Business body language, just like social body language, has its subtleties and can’t be completely depended upon. However, taking note of certain movements and behaviors can help you in your networking experiences.

We all like to be as prepared as we can for important situations. Knowing what certain positions and movements mean gives us superior understanding and is all part of adequate preparation. Below, are a few body language aspects to take note of and use to your advantage;

Raised Eyebrows

Sometimes people are not as vocal in expressing their inner feelings as you would like them to be. Raised eyebrows is a sign of interest. If you are engaged in a business networking conversation and explaining something, raised eyebrows indicate that your conversation partner has an interest in what you’re saying. Don’t be fooled by the lack of words.

Partially Facing You

Typically, we usually face the direction of our intentions. In other words, when we are engaged in a conversation and are ready to leave in a rush, our bodies will usually start to face towards the door. If this is happening while you are engaged in a conversation, don’t take it personal, the person may have an appointment to get to. To your advantage, make the conversation brief and set up a time to talk later.

Leaning Forward into You

Just as with the raised eyebrows, people have a way of showing interest without talking. When an individual is interested in something, they will lean towards it. We can be very predictable at times and leaning towards an object or person is a clue to take note of. However, pay attention to all of the surrounding factors.

Not Making Eye Contact

You may even see a minor pattern at this point. Typically, when people are interested in something they will face it, or lean towards it.

Not making eye contact can be compared to not being faced. There may be a lack of interest or even a shyness involved. You will have to make your own assertion in this situation. It will be to your advantage to observe this and take the appropriate action to get the results you want.

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Body Language for Effective Business Communication


You can improve your business standards by adopting the following business communication skills and body language. In business or daily life, communication should be strong, clear and positive.

Eye contact

Make sure the people or person is more interesting than what is on the floor. Make an eye contact with the person most of the time. But do not stare at people more than 15 seconds at a time.

Body posture

Body posture play an important role in business communication, try to face the person while communicating. Stand or sit up tall. But, don’t be a rigid board.

Distance/ physical contact

If you smell or feel the other person’s breathe, you are probably too close. Keep a comfortable distance of 3-4 feet at least. Gestures: Use hand gestures to add to what you are communicating, but remember that you are not conducting an orchestra.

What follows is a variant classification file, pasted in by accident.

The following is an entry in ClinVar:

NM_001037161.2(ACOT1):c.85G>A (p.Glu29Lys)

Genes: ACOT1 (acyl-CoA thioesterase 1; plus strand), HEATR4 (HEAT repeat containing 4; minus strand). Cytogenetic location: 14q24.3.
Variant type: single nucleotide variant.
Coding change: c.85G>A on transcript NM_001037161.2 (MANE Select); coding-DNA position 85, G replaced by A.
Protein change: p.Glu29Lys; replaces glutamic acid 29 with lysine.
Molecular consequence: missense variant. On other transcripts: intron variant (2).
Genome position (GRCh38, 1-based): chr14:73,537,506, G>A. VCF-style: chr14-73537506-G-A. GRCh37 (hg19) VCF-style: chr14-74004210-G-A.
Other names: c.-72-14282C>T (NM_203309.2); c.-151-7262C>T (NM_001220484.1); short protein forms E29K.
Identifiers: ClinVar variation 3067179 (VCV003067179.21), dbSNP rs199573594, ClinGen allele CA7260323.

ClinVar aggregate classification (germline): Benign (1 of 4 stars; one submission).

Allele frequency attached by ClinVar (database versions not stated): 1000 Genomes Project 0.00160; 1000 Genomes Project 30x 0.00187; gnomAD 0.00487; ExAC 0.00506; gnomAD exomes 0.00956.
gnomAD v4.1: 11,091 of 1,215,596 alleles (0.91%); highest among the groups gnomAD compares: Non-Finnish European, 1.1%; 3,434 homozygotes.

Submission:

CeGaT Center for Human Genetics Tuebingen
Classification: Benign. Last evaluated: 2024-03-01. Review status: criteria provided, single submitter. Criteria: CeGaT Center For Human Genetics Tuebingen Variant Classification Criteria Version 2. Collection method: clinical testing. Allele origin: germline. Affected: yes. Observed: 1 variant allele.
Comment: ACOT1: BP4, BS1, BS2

Facial expressions

Your face should match your sentiment and what you are communicating. Don’t laugh when you are upset and don’t have a scowl when you are happy.A calm, pleasant face is the best when you are happy. A calm, serious face is best when you are upset.

Voice tone, inflection, volume

When you are making an assertive message, you want to be heard by people. In order to be heard you have to concentrate to the tone of your voice (happy, whiny, upset), the inflection of your voice (emphasis on syllables), and volume of your voice (whisper to yell).


It is significant to get out your words in an efficient manner. If a person stammers or rambles on, the listener gets uninterested.


When you are communicating negative feelings or making a request of someone, this is especially important. Perfect timing wins the situation. If you are communicating at the right time you will be successful in your business communication.


An important part of a business communication. If you are making statements that express your feelings without infringing on the rights of others, you need to give the other person a chance to reply. Content: What person communicates is one of the most important parts of the assertive message.

Depending on what a person is trying to accomplish, the content is going to be diverse. I hope this article will give you some idea about business communication tips and techniques and what should be the body language, facial expression, timing, tone of voice, etc.

Copyright © Nick Mutt, All Rights Reserved. If you want to use this article on your website or in your ezine, make all the urls (links) active.

Read information on Effective Business Communication and how to write business massages to your client. Know about ERP Implementation Best Practices and more on enterprise resource planning. Read comprehensive list of Most Profitable Web Businesses to start your own Internet business.

Nick Mutt is an active writer and blogger on health related topics. He has published many ebooks on natural health.